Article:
Monday, May 28, 2012

We Remember

There will be no pithy blog post today, no sarcasm, no snarky asides.  Today is a day of remembrance to  honor those who fell in service to our country.  The men and women of the armed forces and law enforcement face danger on a daily basis.  Few set out to be heroes. Perhaps they set out to make a difference, do their job.  But more often than not, fate determines who becomes heroes.  A man answers a radio call, a woman witnesses a crime in progress, troops follow orders, the danger escalates.  They remain stalwart in their purpose.  Usually, they live to tell the tale. Unfortunately, not always.  Their sacrifice should not be forgotten, and their songs should be sung--even in their absence.

Tuesday, May 22, 2012

When a Wizard Can't Help You...

The FBI Academy has its own version of the Yellow Brick Road.  It is an obstacle course made famous by Clarice Starling in the movie The Silence of the Lambs.  It consists of 6.1 miles of hilly, wooded trail built by Marines with walls to jump, creeks to traverse, simulated windows to enter, rock faces to climb requiring the use of ropes, mud pits covered with barbed wire to shimmy under, and a cargo net to negotiate.

In a word?  Fun.  Well, that is if you're the kinda gal who likes that stuff.

Why does one do this?  For a brick.  Yup, I am the proud owner of a yellow painted brick with my FBI session number stenciled across the front in black paint.  Truth is, I'd do it again for nothing.

Needless to say, graduates of the FBI National Academy have a soft spot in their hearts for The Wizard of Oz and its famous footpath.  A fellow graduate of my class emailed me the above movie poster.  When I stopped laughing, I thought how appropriate it was for writers too.

The caption reads: You don't really think Dorothy went through tornadoes, a forest of evil trees, dealt with flying monkeys and a witch all for a stupid pair of red shoes do you?

It begs the question:  What's at stake?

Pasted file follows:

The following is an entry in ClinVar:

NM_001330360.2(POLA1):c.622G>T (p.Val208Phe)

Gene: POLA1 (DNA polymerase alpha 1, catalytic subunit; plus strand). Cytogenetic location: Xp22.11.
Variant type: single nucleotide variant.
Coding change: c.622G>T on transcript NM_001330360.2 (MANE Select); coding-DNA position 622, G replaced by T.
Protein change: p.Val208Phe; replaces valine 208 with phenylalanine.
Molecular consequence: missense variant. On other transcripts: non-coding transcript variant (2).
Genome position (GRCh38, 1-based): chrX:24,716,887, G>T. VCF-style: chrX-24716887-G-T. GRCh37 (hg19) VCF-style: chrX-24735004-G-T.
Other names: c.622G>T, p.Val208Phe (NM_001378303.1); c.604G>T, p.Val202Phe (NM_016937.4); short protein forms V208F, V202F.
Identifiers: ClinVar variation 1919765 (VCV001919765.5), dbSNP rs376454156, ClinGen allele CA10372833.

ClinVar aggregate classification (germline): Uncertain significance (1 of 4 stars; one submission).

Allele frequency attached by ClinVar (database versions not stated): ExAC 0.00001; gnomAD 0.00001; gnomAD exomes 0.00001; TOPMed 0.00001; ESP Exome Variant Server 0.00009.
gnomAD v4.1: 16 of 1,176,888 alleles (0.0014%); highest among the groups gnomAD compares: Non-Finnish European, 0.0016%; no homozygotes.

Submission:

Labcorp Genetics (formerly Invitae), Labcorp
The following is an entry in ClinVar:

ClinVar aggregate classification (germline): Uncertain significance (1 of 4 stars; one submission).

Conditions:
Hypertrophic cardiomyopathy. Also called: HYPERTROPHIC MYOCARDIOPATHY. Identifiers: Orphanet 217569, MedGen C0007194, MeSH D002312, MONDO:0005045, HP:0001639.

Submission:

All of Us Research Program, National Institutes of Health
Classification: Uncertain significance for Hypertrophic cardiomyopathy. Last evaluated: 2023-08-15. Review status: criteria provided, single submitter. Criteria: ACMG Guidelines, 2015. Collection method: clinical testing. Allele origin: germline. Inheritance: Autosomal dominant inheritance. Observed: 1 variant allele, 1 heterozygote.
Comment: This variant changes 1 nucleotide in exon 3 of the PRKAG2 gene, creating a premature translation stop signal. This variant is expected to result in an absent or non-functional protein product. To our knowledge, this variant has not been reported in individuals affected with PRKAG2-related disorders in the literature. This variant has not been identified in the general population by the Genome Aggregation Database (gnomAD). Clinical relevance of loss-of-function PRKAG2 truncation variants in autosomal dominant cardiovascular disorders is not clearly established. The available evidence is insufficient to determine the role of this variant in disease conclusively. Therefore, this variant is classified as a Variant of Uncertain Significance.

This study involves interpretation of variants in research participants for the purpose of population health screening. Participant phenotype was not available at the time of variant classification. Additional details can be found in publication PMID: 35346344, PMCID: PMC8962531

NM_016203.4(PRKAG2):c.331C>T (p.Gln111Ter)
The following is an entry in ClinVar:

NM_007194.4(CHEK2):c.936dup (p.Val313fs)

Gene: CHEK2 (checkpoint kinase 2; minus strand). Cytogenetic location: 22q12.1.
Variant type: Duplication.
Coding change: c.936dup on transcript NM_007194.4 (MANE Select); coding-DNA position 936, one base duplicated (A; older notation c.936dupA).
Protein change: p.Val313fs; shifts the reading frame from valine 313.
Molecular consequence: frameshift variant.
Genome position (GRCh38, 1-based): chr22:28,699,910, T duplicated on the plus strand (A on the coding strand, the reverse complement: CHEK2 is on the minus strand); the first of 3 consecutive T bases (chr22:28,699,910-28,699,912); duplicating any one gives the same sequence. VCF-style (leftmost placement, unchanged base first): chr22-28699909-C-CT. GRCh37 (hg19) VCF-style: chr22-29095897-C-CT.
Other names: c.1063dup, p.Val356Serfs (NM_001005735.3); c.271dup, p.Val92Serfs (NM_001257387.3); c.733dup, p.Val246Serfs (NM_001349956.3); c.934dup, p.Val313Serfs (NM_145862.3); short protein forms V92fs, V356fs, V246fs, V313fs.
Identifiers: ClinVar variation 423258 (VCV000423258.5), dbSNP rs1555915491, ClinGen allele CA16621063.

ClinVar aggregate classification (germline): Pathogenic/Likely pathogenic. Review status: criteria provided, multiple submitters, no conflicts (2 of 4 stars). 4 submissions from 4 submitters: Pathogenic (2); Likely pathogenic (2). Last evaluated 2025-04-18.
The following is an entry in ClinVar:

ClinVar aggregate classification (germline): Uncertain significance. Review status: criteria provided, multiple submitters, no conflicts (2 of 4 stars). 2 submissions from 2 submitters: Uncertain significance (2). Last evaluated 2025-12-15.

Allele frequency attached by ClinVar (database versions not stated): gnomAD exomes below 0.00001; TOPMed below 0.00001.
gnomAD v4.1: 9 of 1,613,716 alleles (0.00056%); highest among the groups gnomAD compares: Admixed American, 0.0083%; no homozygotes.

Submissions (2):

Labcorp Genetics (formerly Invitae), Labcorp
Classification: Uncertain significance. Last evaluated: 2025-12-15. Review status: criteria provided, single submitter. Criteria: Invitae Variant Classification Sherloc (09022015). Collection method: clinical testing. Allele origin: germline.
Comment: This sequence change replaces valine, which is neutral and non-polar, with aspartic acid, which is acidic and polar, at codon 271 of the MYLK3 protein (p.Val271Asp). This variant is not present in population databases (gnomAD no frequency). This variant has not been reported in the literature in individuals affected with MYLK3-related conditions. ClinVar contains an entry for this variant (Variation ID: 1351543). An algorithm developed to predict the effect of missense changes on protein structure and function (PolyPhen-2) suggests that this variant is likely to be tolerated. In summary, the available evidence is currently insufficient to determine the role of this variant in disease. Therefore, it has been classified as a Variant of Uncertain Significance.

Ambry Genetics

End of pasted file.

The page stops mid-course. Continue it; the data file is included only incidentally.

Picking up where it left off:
The thought of going through the FBI National Academy and coming home without a brick was enough to motivate me over hill and dale (literally, I think I stepped on Dale in the creek).  Heck, I would have gladly faced off with a flying monkey.

Characters must face obstacles.  Why do they chose to face them, overcome or abandon them?  Is the reward worth it?

Did I really want a brick, or did I want what it represents?  The brick is just a brick.  But, running the yellow brick road? Now, that's a story!

Monday, May 14, 2012

The Strength of Simplicity

I became a cop because I hate bullies.  Well, that and the opening sequence of Charlie's Angels, but I digress.

The other day, I tried to capture the angst my female protagonist suffered while she contemplated the brutalities of humanity.  I employed flowery prose, words with gravitas, heavy metaphors.

And it was crap.

In my quest to infuse the scene with meaning, I lost sight of the elemental reason my character entered law enforcement.  Simply stated, she thought she could make a difference.  Hubris?  Perhaps.  But that single reason guides her decisions and propels her into confrontations with evil.  To be successful, she has to internalize these encounters, learn from them, analyze them when necessary, but she can not forget them, or shove them aside.  It is her recognition of evil that allows her to deal with it.

In real life, people who enter law enforcement because of pay, benefits, or prestige often leave the profession before reaching retirement.  The realities of police work don't make the recruitment brochures.  I've been shot at, spit on, cursed, and fought.  I've worked holidays, birthdays, double shifts.  I've stood in rain, and slipped on ice. Not for the money. Certainly not for the prestige (Charlie's Angels aside, this is not a glamor job...). No, I became a cop because I hate bullies.  That motivation allowed me to make a difference.  I might not have moved mountains in my career, but I certainly shoved around a little dirt.

The goal of police work is that when the cops show up, things get better.  Whether a writer or cop, a person who loses sight of her goals loses her ability to be effective.

Monday, May 7, 2012


The weather has finally settled down in the Florida Keys and I am off diving....
Not even a gun-toting muse could keep me at my keyboard today.

Happy Monday, everyone!

Tuesday, May 1, 2012

Voice Recognition

Character distinction can be difficult to achieve and harder to sustain. I was reminded of the importance of individual voice when I received an email from a friend of mine. Two of his granddaughters recently wrote free verse poetry. Mind you, one is seven years old, and the other is six.  The poems are not sophisticated, but there are a multitude of lessons contained in their words.


They have flowing manes, and long tails.  I love them.
They come in many different colors.
They feel soft.
They smell yummy.
They are so big!
They hear other horses.
They eat apples.
              Jade, age 7

Mouse Guts

Ooie Goe. Gooie Gooe.  Awsome!
The stomach looks like snot.
It smells.....Awesome!
And sounds like Jade Screaming!
The Cats would like to eat it.
               Grace, age 6

Apparently, Grace illustrated her poem, but her grandfather thought it was too "gross" to forward.

It doesn't take much imagination to envision these two little girls.  The authors reveal so much of themselves through their voice.

Do your characters speak this vividly?